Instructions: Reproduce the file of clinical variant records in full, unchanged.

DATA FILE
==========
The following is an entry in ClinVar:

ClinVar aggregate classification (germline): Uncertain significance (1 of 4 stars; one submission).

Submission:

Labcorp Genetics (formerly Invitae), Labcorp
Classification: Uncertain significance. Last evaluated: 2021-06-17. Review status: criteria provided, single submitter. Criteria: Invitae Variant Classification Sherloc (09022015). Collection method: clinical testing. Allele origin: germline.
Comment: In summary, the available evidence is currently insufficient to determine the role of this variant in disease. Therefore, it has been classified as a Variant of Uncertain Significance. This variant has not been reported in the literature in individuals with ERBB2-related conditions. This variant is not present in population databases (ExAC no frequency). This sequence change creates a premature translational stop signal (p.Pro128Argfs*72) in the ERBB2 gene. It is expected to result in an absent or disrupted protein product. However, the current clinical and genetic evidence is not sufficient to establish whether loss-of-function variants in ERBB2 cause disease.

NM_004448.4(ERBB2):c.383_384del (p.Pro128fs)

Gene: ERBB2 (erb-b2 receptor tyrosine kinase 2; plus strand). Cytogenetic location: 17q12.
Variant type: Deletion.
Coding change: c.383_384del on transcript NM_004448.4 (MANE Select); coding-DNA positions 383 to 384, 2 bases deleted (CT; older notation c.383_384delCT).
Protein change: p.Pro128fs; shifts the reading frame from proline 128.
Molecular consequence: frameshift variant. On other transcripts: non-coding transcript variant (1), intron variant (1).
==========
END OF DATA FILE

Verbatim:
The following is an entry in ClinVar:

ClinVar aggregate classification (germline): Uncertain significance (1 of 4 stars; one submission).

Submission:

Labcorp Genetics (formerly Invitae), Labcorp
Classification: Uncertain significance. Last evaluated: 2021-06-17. Review status: criteria provided, single submitter. Criteria: Invitae Variant Classification Sherloc (09022015). Collection method: clinical testing. Allele origin: germline.
Comment: In summary, the available evidence is currently insufficient to determine the role of this variant in disease. Therefore, it has been classified as a Variant of Uncertain Significance. This variant has not been reported in the literature in individuals with ERBB2-related conditions. This variant is not present in population databases (ExAC no frequency). This sequence change creates a premature translational stop signal (p.Pro128Argfs*72) in the ERBB2 gene. It is expected to result in an absent or disrupted protein product. However, the current clinical and genetic evidence is not sufficient to establish whether loss-of-function variants in ERBB2 cause disease.

NM_004448.4(ERBB2):c.383_384del (p.Pro128fs)

Gene: ERBB2 (erb-b2 receptor tyrosine kinase 2; plus strand). Cytogenetic location: 17q12.
Variant type: Deletion.
Coding change: c.383_384del on transcript NM_004448.4 (MANE Select); coding-DNA positions 383 to 384, 2 bases deleted (CT; older notation c.383_384delCT).
Protein change: p.Pro128fs; shifts the reading frame from proline 128.
Molecular consequence: frameshift variant. On other transcripts: non-coding transcript variant (1), intron variant (1).